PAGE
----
Dangerous machines: what not to trust about data analytics
I am deep in conversation with Professor Stephen Roberts, Professor of Machine Learning in Information Engineering at the University of Oxford.
We are preparing for his talk at the forthcoming 2019 STEER conference day on educating the mind in a robotic age at the 2019 Oxford Literary Festival. We are discussing the contribution of big data, data analytics and machine learning to solving some of the world’s problems.
He says three things that surprise me.
First, he says much of the current AI hype is hype. AI has not moved on anything like as fast as people are being led to believe. The basic mechanisms and maths of interrogating datasets have been around for 40 years. What has changed is the scale of the data on which machines are running the maths. Networked machines mean that huge, aggregated data sets can be created, and patterns in them detected.
What people don’t realise, he says, is that this maths is very limited when facing situations in which the known data is unpredictable, undescribed, open or even unknown. In other words, how to win at GO is easy for a machine; how to better address the social care crisis is hard. AI is a bit like a very clever but narrow pupil who is brilliant when sat down at a specific board game they have practiced; but left to choose the best activities to educate himself in a room full of puzzles, books, posters and people without guidance – he doesn’t know where to start.
Second, he says that people need to realise that algorithms are sociopathic. We tend of think of machines as morally neutral. In fact, they are morally blind. He explains how algorithms must be first trained using a set of data in order to recognise patterns. The data they are trained on determines the patterns they detect and the meanings they ascribe to them. If the dataset is distorted (for example, a data set with a bias of negative data on the violence committed by women), then the machine will be trained to see women as more violent and predict that future pattern.
You may have seen the BBC report entitled Are you scared yet? Meet Norman, the psychopathic AI https://www.bbc.co.uk/news/technology-44040008 which illustrated this point vividly.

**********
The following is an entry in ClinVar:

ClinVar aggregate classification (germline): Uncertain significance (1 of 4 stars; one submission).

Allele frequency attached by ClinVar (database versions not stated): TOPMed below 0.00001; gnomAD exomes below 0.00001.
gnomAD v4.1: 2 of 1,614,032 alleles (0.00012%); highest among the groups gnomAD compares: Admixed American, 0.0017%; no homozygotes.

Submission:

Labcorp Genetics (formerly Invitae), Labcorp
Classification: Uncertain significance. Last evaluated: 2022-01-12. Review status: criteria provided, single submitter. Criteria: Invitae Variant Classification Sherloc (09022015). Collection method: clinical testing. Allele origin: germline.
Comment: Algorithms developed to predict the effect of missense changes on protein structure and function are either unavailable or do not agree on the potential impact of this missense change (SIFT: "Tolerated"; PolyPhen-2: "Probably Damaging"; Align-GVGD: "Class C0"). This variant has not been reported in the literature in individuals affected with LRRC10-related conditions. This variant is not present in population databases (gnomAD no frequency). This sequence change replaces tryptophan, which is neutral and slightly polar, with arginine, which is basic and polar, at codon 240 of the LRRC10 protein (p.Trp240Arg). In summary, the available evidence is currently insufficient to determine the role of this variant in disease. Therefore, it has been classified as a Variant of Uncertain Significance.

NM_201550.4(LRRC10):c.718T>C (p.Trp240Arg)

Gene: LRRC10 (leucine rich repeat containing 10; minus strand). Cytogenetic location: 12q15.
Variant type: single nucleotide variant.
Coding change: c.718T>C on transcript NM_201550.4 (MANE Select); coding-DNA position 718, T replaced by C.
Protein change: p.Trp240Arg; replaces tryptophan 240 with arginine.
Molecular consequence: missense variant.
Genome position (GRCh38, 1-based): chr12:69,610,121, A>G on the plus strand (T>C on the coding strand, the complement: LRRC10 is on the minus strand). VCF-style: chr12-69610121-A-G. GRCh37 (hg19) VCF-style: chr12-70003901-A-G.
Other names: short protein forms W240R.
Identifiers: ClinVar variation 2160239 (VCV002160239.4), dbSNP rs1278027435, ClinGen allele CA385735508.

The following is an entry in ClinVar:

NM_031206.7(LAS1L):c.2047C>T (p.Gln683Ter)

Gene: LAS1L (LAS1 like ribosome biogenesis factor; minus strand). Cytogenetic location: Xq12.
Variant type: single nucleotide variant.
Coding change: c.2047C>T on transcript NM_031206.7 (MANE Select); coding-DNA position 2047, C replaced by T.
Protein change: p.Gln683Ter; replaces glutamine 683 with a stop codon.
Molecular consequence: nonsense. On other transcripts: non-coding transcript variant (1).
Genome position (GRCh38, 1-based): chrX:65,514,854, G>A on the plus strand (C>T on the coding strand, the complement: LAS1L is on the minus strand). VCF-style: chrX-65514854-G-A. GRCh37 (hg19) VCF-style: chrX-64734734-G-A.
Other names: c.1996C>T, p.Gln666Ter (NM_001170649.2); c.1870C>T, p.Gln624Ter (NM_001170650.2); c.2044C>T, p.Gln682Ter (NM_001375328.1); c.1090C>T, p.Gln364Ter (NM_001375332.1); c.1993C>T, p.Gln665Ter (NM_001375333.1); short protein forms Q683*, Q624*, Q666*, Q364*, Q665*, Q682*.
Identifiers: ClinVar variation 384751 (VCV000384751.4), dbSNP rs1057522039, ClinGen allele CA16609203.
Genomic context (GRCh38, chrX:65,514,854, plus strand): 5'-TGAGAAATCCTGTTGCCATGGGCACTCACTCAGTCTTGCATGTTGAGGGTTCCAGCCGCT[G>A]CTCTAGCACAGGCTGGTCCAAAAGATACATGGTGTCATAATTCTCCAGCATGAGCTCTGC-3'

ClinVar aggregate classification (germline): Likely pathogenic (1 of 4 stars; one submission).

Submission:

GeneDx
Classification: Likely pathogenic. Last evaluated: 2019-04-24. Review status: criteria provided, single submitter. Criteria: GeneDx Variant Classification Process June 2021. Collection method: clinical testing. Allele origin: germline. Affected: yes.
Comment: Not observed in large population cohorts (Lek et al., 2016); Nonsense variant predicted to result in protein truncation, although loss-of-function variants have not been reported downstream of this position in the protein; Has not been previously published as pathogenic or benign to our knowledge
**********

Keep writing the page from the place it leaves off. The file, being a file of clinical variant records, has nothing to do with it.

Third, as an implication from the second, he says that the moralities of the data gatherer and the algorithm developer determine the moral trustworthiness of the machine’s conclusions. In this regard, machines don’t remove the moral risks for societies; they amplify them and create a new priesthood with the power to morally steer society.
Unlike mediaeval times, that priesthood does not reside locked in the scriptorium with closed access to Vulgate biblical texts. The new priesthood resides in anonymous warehouses and offices in California, Oregon, Moscow, Beijing, Pyongyang and London: engineers and mathematicians who write the codes that analyse our world, interpret its meaning and push back the world we believe in.
Understanding the opportunities, risks and threats of machines is critical for Heads engaged in educating the next generation....
STEER is delighted to announce the first FT Weekend Oxford Literary Festival Educational Leaders Day
Educating the Human Mind in a Robotic Age
April 1st 2019, Oxford
We are delighted to announce the launch of a new whole day event Educating the Human Mind in a Robotic Age. The day is designed for educational leaders and policy makers at the 2019 FT Weekend Oxford Literary Festival. The event will address the changes that are required to educate the human mind in a robotic age.
- The morning session will focus on the effects of social media & digital technologies on the human mind, ability to learn and our mental health.
- The afternoon session will focus on the unique cognitive capabilities required by graduates to succeed in an economy of machine learning and AI.
KEYNOTE SPEAKERS INCLUDE:
• Professor John Bargh, Director of the Automaticity in Cognition, Motivation, and Evaluation Lab at Yale University. John has led global research into cognitive priming for the past three decades. John is uniquely positioned to explain the unconscious impacts of the real and digital environments on the minds of young people.
• Professor Stephen Roberts, Professor of Machine Learning in Information Engineering at the University of Oxford. Stephen has pioneered the development of intelligent algorithms to analyse big datasets. Stephen will clarify both the power and limits of machine learning, identifying the uniquely human cognitive capacities which will remain critical to educate in a robotic age.
• UNESCO ICT in Education sharing global perspectives on technology in education.
• The day will be hosted by Dr Simon Walker, Co-founder of STEER. Simon has led STEER’s pioneering work in reducing mental health risks, signposting learning-to-learn skills and improving employability in students across more than 100 schools.
OTHER HIGHLIGHTS INCLUDE:
- Data from an ongoing study of the development of adolescent social cognition between ages of 8-18 involving 30,000 students.
- An extended panel interview and Q&A with keynote speakers.
Event places are limited to 100 and are available to headteachers, deputies and policy makers in educational trusts & UK government on a first come-first-served basis.